Now, as many of you know, a women’s relationship with her hair stylist is a special one, and mine is no exception. It’s a bond born of loyalty, rooted in trust. Heck, no one knows your head like your hair stylist. The way I see it, you’re on a journey together, through the ever changing seas of style. Some storms you weather better than others, but you don’t just jump ship on a whim. Gynecologists come and go, but let’s face it: with hair dressers, you’re in for the long haul.
I’ve been going to Pasty since she graduated from Bangor School of Cosmetology and opened Hair Affair some twenty-five years ago. Always on Saturday morning. Always with the same group of women, reading the same magazines, under the same hairdryers, dishing about celebrities and locals alike. We are equal opportunity gossipers.
There’s Estelle Fournier and her sister Denise Ouellette. They’re already under the dryers when I arrive at 9:00. As I walk up the driveway, I can hear them talking and laughing like they haven’t seen each other in years. Truth is, they live two doors down from each other on Pleasant Street. Gladys Knight is in the chair before me. I’m not talking about Gladys Knight of the Pips fame. I’m referring to Gladys Knight, the Mahoosuc Mills town clerk. If Patsy’s running late it’s because of Gladys, who can be a little persnickety. On my heels comes Franny Ward. She’s a sweetheart. And flying in last minute is Harriet Johnson. I swear, Harriet is going to be late to her own funeral. Except for Estelle and Denise, none of us spend time together outside of Hair Affair, but still, we know each other pretty well. Did you see that movie “Steel Magnolias?” It’s kind of like that, only with snow or black flies. I call us the Sturdy Pinecones.
Patsy may not quite measure up to Dolly Parton in the movie (if you catch my drift), but we’ve been through a lot together. Fresh out of school, Patsy had that big, Joan Collins in “Dynasty” hair down pat. Truth be told, it didn’t quite look the same on me, but I stuck with her. We’ve done perms, asymmetrical, cutting layers, growing out layers, cutting layers again (not to mention repeated attempts at the Princess Diana). And the colors? We don’t have enough time to get into it!
We’re always “working towards something.” You know what I’m talking about. Patsy will say, “Ida, I think we should grow out this crown area a little, so I can really stack the back. It’s the latest thing.” And I’ll say, “Sounds good to me, Patsy.” Then we have our goal for the next couple of months.
Now, Patsy is a good solid hairdresser. We’ve had many more hits than misses, but every once in a while, she gets…oh, what’s the word? Diverted! She’ll get into a heated “who should be voted off Dancing With the Stars this week” debate with Gladys, and Estelle and Denise chime in with their two cents, and all of a sudden, I suspect I’m not getting 100% of her attention.
It’s worse when she’s having boyfriend trouble. And I can tell straight off, when she’s shampooing my hair. She zips through the scalp massage. Then I get in the chair, and she starts talking and snipping and gesticulating wildly with her scissors. She doesn’t look like she’s paying attention, because she’s not. And I’m sitting there, helpless in my plastic cape. It’s harrowing!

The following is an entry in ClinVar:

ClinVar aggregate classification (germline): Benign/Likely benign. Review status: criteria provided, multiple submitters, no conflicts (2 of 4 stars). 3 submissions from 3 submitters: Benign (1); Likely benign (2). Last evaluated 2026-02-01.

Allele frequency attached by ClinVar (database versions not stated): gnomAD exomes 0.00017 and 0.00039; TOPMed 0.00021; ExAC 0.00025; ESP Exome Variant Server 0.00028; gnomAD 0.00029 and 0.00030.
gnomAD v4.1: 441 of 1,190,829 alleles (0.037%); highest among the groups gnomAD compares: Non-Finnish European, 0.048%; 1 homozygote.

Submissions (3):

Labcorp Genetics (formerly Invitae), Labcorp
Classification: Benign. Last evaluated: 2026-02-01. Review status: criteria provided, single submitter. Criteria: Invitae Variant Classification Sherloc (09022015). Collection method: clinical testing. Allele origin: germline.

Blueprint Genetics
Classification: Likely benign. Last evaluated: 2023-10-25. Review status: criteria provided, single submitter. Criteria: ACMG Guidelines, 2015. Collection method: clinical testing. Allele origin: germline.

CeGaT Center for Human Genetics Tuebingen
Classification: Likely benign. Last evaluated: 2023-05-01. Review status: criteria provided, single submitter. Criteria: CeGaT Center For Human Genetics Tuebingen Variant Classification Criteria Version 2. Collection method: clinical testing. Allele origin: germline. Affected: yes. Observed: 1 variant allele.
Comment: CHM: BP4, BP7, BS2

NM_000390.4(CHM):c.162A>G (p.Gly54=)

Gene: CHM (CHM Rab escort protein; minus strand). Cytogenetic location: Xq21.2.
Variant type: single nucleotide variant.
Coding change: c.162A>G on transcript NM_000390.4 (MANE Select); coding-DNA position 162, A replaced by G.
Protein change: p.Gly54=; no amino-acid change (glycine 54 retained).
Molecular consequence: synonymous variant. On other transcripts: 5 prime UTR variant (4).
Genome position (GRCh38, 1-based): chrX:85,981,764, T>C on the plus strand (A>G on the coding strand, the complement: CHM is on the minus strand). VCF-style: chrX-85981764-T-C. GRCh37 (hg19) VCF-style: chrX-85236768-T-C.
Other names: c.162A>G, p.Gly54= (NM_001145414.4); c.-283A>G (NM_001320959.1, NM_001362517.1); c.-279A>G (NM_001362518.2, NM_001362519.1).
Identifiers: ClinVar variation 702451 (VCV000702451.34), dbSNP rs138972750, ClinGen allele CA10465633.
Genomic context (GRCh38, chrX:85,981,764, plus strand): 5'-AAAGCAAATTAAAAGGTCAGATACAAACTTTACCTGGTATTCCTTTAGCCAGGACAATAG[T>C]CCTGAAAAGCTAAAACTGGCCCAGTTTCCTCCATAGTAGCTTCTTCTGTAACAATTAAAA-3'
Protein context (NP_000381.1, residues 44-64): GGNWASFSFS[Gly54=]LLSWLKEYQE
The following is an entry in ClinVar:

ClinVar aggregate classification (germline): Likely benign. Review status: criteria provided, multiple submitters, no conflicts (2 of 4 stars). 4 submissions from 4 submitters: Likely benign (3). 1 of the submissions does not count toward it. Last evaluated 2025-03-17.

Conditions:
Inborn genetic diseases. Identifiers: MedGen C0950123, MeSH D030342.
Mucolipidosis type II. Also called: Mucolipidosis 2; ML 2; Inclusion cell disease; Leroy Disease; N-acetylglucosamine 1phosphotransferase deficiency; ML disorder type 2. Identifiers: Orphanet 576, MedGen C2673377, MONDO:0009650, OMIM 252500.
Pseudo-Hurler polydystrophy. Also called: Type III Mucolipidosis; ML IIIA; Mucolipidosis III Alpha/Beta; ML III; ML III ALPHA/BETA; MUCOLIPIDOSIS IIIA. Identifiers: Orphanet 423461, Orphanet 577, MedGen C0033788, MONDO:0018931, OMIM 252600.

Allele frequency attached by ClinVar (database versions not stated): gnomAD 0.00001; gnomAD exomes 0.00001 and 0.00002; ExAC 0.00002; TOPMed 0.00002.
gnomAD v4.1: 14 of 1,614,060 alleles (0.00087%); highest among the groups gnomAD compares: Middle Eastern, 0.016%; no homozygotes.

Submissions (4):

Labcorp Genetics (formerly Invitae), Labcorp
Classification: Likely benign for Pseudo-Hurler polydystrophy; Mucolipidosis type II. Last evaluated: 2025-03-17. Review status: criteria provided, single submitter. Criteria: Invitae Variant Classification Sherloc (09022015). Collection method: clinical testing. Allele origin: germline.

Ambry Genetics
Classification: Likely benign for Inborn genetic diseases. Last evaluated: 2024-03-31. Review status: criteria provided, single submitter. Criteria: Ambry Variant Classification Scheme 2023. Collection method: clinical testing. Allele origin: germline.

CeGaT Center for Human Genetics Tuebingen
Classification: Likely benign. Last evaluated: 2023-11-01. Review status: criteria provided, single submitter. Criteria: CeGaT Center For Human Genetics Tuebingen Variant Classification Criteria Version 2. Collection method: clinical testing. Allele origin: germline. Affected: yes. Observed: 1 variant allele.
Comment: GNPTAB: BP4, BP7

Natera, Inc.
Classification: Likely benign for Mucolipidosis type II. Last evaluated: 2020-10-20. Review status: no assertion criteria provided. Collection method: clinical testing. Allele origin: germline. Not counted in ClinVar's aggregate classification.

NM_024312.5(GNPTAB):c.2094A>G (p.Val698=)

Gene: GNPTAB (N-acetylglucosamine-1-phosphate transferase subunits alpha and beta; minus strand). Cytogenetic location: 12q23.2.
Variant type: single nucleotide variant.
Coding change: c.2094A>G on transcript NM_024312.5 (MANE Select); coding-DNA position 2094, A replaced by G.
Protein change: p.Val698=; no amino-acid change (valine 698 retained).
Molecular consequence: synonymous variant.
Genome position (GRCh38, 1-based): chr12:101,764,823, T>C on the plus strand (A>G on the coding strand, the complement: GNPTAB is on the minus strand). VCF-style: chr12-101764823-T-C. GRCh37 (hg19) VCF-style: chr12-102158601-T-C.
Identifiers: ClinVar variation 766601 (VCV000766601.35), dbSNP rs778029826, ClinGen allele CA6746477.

The end result of both these kind of visits are the same: a frustrated week of hair trauma. Every time I pass a mirror, I stop and pull and poke at my hair, trying to get it to look right, muttering to myself, “Patsy cut my sides way too short. This is practically a Mohawk!” Or, “I don’t know what Patsy did to my bangs this week, but I look like I’m married to the mob!”
“Why do you keep going to her, Ida?” Charlie asks. “She’s not the only game in town. Why don’t you try Claudette, down to Loose Ends?”
“I’m not going to Loose Ends, Charlie. What kind of name is that, Loose Ends? You don’t understand. I can’t just leave Patsy. I’ve got too much invested in our relationship to just walk away now. And what would I say to her when I’m ringing up her groceries at the A&P? Or when we run into her at the bean supper?”
“OK then, Ida. You know what you have to do.”
“You’re right, Charlie. It’s time for a hairdresser smack down!”
Now, like I said, a woman’s relationship with her hair stylist is a special one, and this kind of thing is delicate. I rehearse all week for Saturday’s smackdown. I need to build up my courage. If I don’t get it just right, it could be disastrous.
Thursday afternoon, I’m checking out Patsy at the A & P, pretending everything’s on the up and up. It’s nerve-wracking!
Saturday morning, the moment arrives. I walk into Hair Affair, and there’s Gladys, Estelle and Denise going on about something per usual.
“Sit down, Ida,” Patsy says. “You’re up.”
I’m there in the chair with my plastic apron on, sweating, when Patsy asks, like she always does, “So, Ida, how’d you make out with your hair this week?”
I take a deep breath and make my stand. “Well, Patsy, to tell you the truth, it was a little off this week. Kind of spiky on the side, here.”
Suddenly, silence! Not a peep out of the Sturdy Pinecones. I mean, I think even the hair dryers stopped to listen.
Finally, Patsy goes, “I’m sorry to hear that, Ida. Let’s see if we can’t do better this week.” Done, I’m thinking! That wasn’t too bad. I let out a quiet little sigh of relief.
There’s a bounce in my step as we walk over to the hair washing station. Patsy pulls the lever to recline the seat, and tips my head back in the sink. She looks at me, smiles and says, real nice, “Oh, Ida, let me pop the hot wax in the microwave. Your brows really look like they could use some help. You’re just a little Chia Pet, aren’t you?”
There you have it: customer smackdown!
That’s it for now. Catch you on the flipside!
June 10: The Moose in Me, The Moose in You!, Thomas Memorial Library, 6:30 p.m., Cape Elizabeth, ME